The state of Illinois is being denied public assistance from the Federal Emergency Management Agency for the November tornadoes that ripped through more than a dozen communities, but FEMA officials say this isn't the end of their aid.
Governor Pat Quinn has 30 days to appeal the denial, and when he's ready, state and FEMA officials will revisit and reassess the communities hit by the tornadoes, including hard-hit Washington, Illinois.
In the initial inspection, $6 million in damage was listed statewide. That is $11 million below the federal threshold that would qualify the state to get public assistance.
But, FEMA continues to provide individual assistance, giving about $2 million in grants to survivors so far.
The Small Business Administration, which works with FEMA in disaster relief efforts, has awarded another $10 million in low interest loans.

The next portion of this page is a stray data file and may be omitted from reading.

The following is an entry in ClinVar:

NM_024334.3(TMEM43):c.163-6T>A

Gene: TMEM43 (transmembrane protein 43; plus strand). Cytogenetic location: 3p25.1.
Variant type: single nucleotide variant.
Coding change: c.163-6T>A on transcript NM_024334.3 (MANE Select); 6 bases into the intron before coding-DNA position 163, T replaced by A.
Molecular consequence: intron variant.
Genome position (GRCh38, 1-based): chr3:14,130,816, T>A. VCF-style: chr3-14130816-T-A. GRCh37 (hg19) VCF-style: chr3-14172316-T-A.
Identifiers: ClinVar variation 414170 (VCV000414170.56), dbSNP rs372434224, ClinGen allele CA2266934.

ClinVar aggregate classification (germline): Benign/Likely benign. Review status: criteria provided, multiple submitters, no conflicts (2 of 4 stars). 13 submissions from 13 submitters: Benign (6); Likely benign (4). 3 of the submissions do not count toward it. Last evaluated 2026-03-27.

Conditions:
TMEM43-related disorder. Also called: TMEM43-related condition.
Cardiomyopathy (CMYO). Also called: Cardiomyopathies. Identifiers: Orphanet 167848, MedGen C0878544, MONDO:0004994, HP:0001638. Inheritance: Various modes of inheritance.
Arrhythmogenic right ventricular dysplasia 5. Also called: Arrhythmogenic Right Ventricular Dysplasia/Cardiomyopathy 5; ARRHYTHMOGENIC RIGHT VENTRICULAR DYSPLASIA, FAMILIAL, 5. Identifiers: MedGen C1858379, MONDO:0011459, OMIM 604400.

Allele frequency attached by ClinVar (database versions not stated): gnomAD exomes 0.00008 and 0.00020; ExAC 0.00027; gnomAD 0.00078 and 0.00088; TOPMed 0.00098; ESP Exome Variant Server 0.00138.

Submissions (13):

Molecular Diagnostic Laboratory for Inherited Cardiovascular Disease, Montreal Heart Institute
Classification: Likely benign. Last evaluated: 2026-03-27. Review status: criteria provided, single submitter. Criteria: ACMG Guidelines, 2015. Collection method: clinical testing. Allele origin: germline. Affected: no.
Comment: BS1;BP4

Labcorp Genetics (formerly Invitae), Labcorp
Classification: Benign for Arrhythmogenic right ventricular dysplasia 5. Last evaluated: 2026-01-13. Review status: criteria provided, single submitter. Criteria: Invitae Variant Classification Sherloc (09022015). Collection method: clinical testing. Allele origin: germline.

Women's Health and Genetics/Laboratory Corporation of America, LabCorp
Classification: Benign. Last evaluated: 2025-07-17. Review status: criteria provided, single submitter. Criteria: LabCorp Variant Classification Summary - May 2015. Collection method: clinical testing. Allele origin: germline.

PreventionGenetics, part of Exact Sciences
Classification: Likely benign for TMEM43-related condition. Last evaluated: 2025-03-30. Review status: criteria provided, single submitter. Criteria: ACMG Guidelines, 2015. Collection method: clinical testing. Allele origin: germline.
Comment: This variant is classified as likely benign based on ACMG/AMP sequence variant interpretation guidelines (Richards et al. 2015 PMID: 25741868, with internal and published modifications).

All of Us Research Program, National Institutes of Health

FEMA officials say it is important to register for help and to try again if you are denied.
"Actually, we encourage everybody, whether it's a state official or a local survivor, if you don't get from FEMA what you think you should get or qualify for, then we always encourage people to appeal," Tim Tyson, a FEMA spokesperson, explained when we reached him by phone on Sunday.
Tyson says FEMA's role is to work with the state and local partners, so if the governor wants to appeal, they will support him.
The state's ability to respond to the disaster, as well as the severity and magnitude of the event, are taken into account when assessing damage.
FEMA officials say they think several hundred Illinois tornado survivors still haven't registered for assistance. That's free money they could be passing up.
Registration is open until January 27, 2014.
Other organizations, including the Red Cross, are also providing aid.